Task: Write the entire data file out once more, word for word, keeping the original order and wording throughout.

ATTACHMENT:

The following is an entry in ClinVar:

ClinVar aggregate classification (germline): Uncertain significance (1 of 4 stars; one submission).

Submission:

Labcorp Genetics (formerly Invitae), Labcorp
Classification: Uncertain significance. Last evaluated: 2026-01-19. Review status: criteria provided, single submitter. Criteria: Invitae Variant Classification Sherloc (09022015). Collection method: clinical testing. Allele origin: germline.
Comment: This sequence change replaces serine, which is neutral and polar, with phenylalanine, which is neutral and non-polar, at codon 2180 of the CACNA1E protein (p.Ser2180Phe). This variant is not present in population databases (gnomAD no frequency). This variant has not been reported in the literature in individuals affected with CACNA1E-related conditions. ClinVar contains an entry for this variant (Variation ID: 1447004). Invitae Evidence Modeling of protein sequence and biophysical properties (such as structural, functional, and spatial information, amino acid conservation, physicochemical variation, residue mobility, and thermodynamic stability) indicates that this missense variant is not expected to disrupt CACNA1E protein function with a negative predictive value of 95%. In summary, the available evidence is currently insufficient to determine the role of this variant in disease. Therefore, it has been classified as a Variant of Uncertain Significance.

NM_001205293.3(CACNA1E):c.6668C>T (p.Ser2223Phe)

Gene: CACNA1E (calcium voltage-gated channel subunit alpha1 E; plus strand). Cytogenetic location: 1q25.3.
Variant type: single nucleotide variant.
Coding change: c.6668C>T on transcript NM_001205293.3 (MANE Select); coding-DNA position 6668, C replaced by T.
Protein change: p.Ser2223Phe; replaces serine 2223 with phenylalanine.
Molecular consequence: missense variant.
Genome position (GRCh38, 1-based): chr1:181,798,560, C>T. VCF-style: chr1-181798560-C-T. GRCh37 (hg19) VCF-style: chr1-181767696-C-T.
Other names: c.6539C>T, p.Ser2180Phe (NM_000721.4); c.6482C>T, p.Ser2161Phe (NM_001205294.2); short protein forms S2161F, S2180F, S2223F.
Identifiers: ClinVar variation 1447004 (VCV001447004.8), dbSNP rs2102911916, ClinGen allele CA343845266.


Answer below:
The following is an entry in ClinVar:

ClinVar aggregate classification (germline): Uncertain significance (1 of 4 stars; one submission).

Submission:

Labcorp Genetics (formerly Invitae), Labcorp
Classification: Uncertain significance. Last evaluated: 2026-01-19. Review status: criteria provided, single submitter. Criteria: Invitae Variant Classification Sherloc (09022015). Collection method: clinical testing. Allele origin: germline.
Comment: This sequence change replaces serine, which is neutral and polar, with phenylalanine, which is neutral and non-polar, at codon 2180 of the CACNA1E protein (p.Ser2180Phe). This variant is not present in population databases (gnomAD no frequency). This variant has not been reported in the literature in individuals affected with CACNA1E-related conditions. ClinVar contains an entry for this variant (Variation ID: 1447004). Invitae Evidence Modeling of protein sequence and biophysical properties (such as structural, functional, and spatial information, amino acid conservation, physicochemical variation, residue mobility, and thermodynamic stability) indicates that this missense variant is not expected to disrupt CACNA1E protein function with a negative predictive value of 95%. In summary, the available evidence is currently insufficient to determine the role of this variant in disease. Therefore, it has been classified as a Variant of Uncertain Significance.

NM_001205293.3(CACNA1E):c.6668C>T (p.Ser2223Phe)

Gene: CACNA1E (calcium voltage-gated channel subunit alpha1 E; plus strand). Cytogenetic location: 1q25.3.
Variant type: single nucleotide variant.
Coding change: c.6668C>T on transcript NM_001205293.3 (MANE Select); coding-DNA position 6668, C replaced by T.
Protein change: p.Ser2223Phe; replaces serine 2223 with phenylalanine.
Molecular consequence: missense variant.
Genome position (GRCh38, 1-based): chr1:181,798,560, C>T. VCF-style: chr1-181798560-C-T. GRCh37 (hg19) VCF-style: chr1-181767696-C-T.
Other names: c.6539C>T, p.Ser2180Phe (NM_000721.4); c.6482C>T, p.Ser2161Phe (NM_001205294.2); short protein forms S2161F, S2180F, S2223F.
Identifiers: ClinVar variation 1447004 (VCV001447004.8), dbSNP rs2102911916, ClinGen allele CA343845266.